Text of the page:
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On View Installations

  • Jared Scott Owens: Sepulture

    NEW FOR 2017! The artist draws from his personal experience to create a symbolic burial of an individual struggling with incarceration. The prisoner’s Egyptian burial sarcophagus is covered with an American Flag, a reference to “how this man came to be buried,” according to Mr. Owens. The sarcophagus also incorporates the man’s belongings, the objects an incarcerated person might wish to bring from prison into the afterlife. 

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  • Erik Ruin and Gelsey Bell: Hakim’s Tale

    NEW FOR 2017! The artist project a paper-cut silhouette of formerly incarcerated activist Hakim Ali onto a cell wall. In the accompanying audio, Ali recounts his experience in solitary confinement. He describes the spiritual and psychological crisis, and later resilience, that is brought about. 

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  • Piotr Szyhalski and Richard Shelton: Unconquerable Soul

    NEW FOR 2017! The artists combine drone footage with poems written and recorded by people living in prison. The poems address the individual complexities, and shared universalities, of the prison experience. Translations of the poems can be downloaded here.

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  • Michelle Handelman: Beware the Lily Law

    The piece uses the 1969 Stonewall Riots as a starting point to address issues facing gay and transgender inmates. The riots began after a police raid on the Stonewall Inn, a gay bar in New York City. Police arrested men dressed as women and transgender patrons. Many of the patrons resisted the police raid, and the following day thousands of people marched in the streets, speaking out about unfair treatment under the law. It was the start of the modern gay rights movement.

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  • Tyler Held: Identity Control

    Reflecting on the idea that a man is “too easily reduced to an object” when institutionalized, artist Tyler Held uses a car, stripped inside a cell, as a metaphor for relinquished individuality.

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  • Jesse Krimes: Apokaluptein16389067:II

    The piece reflects the artist’s personal experience while incarcerated in federal prison, where he created a 39-panel surreal landscape on bed sheets and mailed each piece home. His installation at Eastern State will modify this massive image to cover the interior walls of an abandoned cell.

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  • Jess Perlitz: Chorus

    The artist asked incarcerated men and women from throughout the United States, “If you could sing one song, and have that song heard, what would it be?” Her recordings are played inside a cell at Eastern State. In the resulting “choir,” triggered by the visitor’s arrival, these voices are layered, escalating, colliding, and eventually grow overwhelming.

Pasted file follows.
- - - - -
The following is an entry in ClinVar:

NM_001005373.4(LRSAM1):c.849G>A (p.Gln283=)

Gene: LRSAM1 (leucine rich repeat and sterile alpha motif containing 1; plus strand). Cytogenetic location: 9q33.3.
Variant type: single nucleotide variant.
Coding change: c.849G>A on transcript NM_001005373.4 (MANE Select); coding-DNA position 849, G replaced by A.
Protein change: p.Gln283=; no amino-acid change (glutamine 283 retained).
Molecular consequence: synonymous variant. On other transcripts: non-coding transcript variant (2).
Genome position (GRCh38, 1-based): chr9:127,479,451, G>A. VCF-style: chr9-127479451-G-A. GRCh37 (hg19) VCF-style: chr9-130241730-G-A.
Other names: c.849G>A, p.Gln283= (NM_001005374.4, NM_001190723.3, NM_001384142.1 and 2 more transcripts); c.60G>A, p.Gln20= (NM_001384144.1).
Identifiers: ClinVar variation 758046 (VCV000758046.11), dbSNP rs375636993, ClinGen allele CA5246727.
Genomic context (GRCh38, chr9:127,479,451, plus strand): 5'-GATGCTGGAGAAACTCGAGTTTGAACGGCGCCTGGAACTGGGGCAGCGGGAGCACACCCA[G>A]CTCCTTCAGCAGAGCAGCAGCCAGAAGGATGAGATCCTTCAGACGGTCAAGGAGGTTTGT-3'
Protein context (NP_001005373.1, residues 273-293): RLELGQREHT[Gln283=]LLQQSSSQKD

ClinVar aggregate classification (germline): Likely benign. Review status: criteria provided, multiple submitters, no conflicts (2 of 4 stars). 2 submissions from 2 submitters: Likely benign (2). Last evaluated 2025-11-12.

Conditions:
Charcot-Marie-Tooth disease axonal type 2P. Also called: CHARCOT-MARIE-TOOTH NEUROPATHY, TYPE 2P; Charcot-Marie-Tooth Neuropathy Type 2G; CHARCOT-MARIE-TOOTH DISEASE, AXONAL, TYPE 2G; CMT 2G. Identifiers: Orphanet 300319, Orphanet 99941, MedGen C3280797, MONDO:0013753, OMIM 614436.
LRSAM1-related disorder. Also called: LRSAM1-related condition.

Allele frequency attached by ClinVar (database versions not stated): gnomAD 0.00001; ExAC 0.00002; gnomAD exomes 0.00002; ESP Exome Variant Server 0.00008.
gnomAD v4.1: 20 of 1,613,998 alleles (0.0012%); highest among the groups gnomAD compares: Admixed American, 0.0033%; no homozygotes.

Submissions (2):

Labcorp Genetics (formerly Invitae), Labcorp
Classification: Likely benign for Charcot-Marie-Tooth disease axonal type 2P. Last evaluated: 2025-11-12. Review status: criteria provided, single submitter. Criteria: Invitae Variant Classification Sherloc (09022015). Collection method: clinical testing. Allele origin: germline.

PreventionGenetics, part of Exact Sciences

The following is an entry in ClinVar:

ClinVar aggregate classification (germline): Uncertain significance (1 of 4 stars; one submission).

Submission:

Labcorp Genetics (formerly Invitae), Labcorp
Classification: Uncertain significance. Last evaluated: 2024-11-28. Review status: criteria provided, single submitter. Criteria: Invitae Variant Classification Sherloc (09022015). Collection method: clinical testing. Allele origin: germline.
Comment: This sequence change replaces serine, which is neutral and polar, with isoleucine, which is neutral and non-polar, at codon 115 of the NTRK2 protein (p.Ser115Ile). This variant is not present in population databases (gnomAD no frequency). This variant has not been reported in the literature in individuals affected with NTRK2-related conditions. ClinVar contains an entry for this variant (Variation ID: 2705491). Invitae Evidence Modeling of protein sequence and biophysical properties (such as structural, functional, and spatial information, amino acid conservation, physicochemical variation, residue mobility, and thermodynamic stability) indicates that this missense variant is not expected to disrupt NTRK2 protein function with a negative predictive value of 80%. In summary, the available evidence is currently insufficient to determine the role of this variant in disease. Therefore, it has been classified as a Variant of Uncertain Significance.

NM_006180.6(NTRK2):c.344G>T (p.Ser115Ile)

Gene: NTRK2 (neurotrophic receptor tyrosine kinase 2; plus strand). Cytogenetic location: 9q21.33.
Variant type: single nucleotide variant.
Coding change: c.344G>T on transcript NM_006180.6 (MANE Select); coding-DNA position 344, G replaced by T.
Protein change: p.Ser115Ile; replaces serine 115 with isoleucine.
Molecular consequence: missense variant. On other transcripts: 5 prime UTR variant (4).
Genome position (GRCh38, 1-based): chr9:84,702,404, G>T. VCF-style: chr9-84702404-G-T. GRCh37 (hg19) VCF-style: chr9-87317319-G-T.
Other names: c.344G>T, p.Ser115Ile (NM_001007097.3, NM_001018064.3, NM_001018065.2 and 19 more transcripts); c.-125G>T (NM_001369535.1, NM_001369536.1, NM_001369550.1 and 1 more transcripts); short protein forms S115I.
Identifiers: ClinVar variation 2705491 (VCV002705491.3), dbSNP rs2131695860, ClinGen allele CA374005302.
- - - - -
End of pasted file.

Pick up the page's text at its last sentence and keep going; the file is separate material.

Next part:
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  • Cindy Stockton Moore: Other Absences

    These 50 portraits represent individuals murdered by men and women who would eventually be sent to Eastern State Penitentiary. The stories of victims are rarely told in the institutional history or in tour and exhibit content at Eastern State today. Ms. Stockton Moore intends to create a more complete picture of the men and women imprisoned here, and the consequences of their actions. The artist could only find images of a small number of victims. The murder victims absent here reflect an invisibility of the poor and racial minorities in the documentation of violent crime.

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  • William Cromar: GTMO

    This cell is a recreation of a cell from Camp X-Ray, the now-abandoned holding cells in the United States Federal Detention Center at Guantanamo Bay, Cuba. The Department of Defense replaced the Camp X-Ray cells with newer holding cells, called Camp Delta, in 2002. As of March 2006, the United States holds more than 235 “enemy combatants” at the newer Guantanamo Bay facility. Most are accused of associating with the Taliban or Al-Qaida.

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  • Greg Cowper: Specimen

    The artist draws his inspiration from the collection of eighteen species of butterflies and moths—some quite rare—gathered by an Eastern State Penitentiary prisoner living in solitary confinement. The prisoner was visited in his cell by Dr. Henry Skinner in 1889. Dr. Skinner was a medical doctor and curator of the Entomology Section at the Academy of Natural Sciences in Philadelphia, and found that the inmate had used brief exercise periods in his narrow, high-walled exercise yard to collect his specimens.

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2017 American Aliance of Museums Excellence in Exhibitions Overall Winner